I'm asking is this just about people shredding their paper?

when you say people who do you imply?

"America's central bank, the Federal Reserve, is engaged in a bailout of
European banks.

when the WSJ spins a story the Federal Reserve implys the people or the US tax payer.

How hard will we have to work untill its easier to fight!

theMAXILOPEZpsycho's picture

Chill out, the bottom's not far away now

SheepDog-One's picture

'When will anyone be prosecuted'.

Likely never. this will end up with people hanging from street lamps.

CapitalistRock's picture

Unfortunately, it is not illegal. Depending on the judicial branch of government to protect the value of our fiat paper will ensure it all becomes toilet paper. People have no idea how much power congress gave to the federal reserve when it was created.

News flash: the fed can create all the money it wants and do with it as it pleases. Seriously. That's not a joke or exaggeration. There are no laws that protect the value of the dollars in your wallet.

Papasmurf's picture

Like any other corporation, their obligation is to the shareholders.  The will manufacture the optimum amount of money to profit in the markets.  That is just shy of what will cause them to be legislated out of existance.

FinHits's picture

SwingForce has a a good point. It does not sound very risky to Fed.

If I understand this correctly, Fed is doing secured lending: it giving $1 to ECB, receives as collateral €1 and then after 3 months or whatever, the $1 goes back to Fed and €1 back to ECB. What both do with their €1 and $1 is up to them.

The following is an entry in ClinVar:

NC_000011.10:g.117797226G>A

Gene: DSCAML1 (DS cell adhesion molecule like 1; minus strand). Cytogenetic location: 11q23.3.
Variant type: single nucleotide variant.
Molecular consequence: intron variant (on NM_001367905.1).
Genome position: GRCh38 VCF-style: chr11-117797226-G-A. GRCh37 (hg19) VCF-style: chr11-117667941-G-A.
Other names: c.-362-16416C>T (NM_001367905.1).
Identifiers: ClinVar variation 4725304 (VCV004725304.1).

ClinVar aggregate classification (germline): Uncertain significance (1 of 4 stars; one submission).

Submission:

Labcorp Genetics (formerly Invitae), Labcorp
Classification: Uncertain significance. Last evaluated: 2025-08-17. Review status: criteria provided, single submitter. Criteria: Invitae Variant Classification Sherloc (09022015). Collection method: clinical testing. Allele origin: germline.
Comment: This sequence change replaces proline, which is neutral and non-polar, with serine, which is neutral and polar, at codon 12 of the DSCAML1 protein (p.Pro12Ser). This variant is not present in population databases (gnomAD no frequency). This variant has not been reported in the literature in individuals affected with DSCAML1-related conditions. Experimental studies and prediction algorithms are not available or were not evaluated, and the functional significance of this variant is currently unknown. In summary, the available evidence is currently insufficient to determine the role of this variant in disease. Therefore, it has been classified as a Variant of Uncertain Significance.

ECB is easier: there is a line of banks wanting to borrow the $1 from ECB.

Fed is a bit harder, but I guess Fed could park its €1 to ECB account and earn a swanky 0.25% rate for it! ;-)

I am sure there is some sort of subsidy and possibly even open risk there, so that worry in the post is correct. What I don't understand is this: "The ECB, which guarantees to return the dollars at an exchange rate fixed at the time the original swap is made". Is this guarantee an option or forward trade fixed between ECB and FED utilising their marginal lending rates (which ones?).'

What happens with the currency movement risk if EUR-USD moves violently (sounds like Fed is covered but the other CB is not)? USD has since the arrangement strenghtened, so there could be a loss for ECB built in the trade? How will ECB cover this loss? 

blindfaith's picture

gosh...remember just a few short months ago how the euro and yuan were going to bury the dollar in trade settlements?  Where are the communist red Chinese big shots now and their talk-talk?  Let them buy the damn euro from the FED...after all they want out of our "lousy dollar" anyway.

Lets hope the FED has the inteligence to not exchange at par...that would cost us 30% plus.

IBelieveInMagic's picture

How will ECB cover this loss?

The same way, by borrowing some more. 

Iam_Silverman's picture